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Anesth Analg. 1985 Apr;64(4):395-9.

Choline uptake, acetylcholine synthesis and release, and halothane effects in synaptosomes.

Erratum in

  • Anesth Analg 1986 Feb;65(2):210.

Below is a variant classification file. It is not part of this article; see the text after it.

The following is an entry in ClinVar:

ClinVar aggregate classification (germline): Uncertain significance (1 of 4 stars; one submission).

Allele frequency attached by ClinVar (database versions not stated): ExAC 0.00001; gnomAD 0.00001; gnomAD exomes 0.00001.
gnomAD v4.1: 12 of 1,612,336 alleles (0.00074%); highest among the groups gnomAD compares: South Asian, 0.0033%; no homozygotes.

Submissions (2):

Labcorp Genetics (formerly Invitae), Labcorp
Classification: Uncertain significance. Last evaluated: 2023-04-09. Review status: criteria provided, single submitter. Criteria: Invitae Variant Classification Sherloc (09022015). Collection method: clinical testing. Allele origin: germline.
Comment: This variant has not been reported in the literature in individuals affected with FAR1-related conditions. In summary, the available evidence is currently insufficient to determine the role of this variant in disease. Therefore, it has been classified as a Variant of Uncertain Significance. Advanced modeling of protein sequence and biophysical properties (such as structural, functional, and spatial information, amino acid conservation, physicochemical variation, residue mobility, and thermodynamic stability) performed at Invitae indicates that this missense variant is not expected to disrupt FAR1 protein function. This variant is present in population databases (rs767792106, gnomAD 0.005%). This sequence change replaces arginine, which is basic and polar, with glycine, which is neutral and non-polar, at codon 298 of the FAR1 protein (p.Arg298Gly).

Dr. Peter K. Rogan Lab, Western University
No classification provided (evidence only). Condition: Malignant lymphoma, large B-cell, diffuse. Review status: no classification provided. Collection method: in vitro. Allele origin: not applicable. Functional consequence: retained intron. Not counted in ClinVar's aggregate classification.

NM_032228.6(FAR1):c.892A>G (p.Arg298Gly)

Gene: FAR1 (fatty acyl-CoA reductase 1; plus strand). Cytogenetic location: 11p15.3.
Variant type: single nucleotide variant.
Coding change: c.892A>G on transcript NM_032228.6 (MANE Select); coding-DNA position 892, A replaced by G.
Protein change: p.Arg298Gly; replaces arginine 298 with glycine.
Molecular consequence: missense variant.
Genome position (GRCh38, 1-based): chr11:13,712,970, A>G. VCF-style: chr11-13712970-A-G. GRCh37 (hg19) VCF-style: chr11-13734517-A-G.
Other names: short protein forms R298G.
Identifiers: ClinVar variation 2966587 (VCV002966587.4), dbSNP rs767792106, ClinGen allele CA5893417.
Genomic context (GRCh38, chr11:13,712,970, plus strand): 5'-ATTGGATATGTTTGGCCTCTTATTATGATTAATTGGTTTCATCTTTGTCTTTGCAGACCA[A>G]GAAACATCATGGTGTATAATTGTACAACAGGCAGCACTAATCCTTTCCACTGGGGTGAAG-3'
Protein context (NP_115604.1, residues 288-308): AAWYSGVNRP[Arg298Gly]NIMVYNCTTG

Synaptosomes isolated from rat cerebra were used as a model to study the effects of halothane on choline uptake and acetylcholine synthesis and release processes. Synaptosomes are membrane-bound particles that are formed by gentle disruption of brain tissue. These particles include the presynapse, cleft, portions of postsynaptic membrane, and all other components contained in brain nerve terminals necessary for neurotransmitter synthesis, storage, and release. Halothane (3% in air, vol/vol) caused a "competitive-like" inhibition of choline uptake in synaptosomes but had no effect on the enzymatic activity of choline acetyl-transferase (ChAT). Three percent halothane depressed synaptosomal acetylcholine (ACh) synthesis by 86% while ACh release from synaptosomes was inhibited 50%. It is suggested that halothane inhibits ACh synthesis by directly interfering with the carrier-mediated transport system of choline. Since halothane also inhibits ACh release, as well as choline uptake, it is probable that the anesthetic is acting upon more than one site in these cholinergic nerve terminals. These data require an interpretive evaluation that cannot fit the "unitary" hypothesis as the mechanism of action of general anesthetics.

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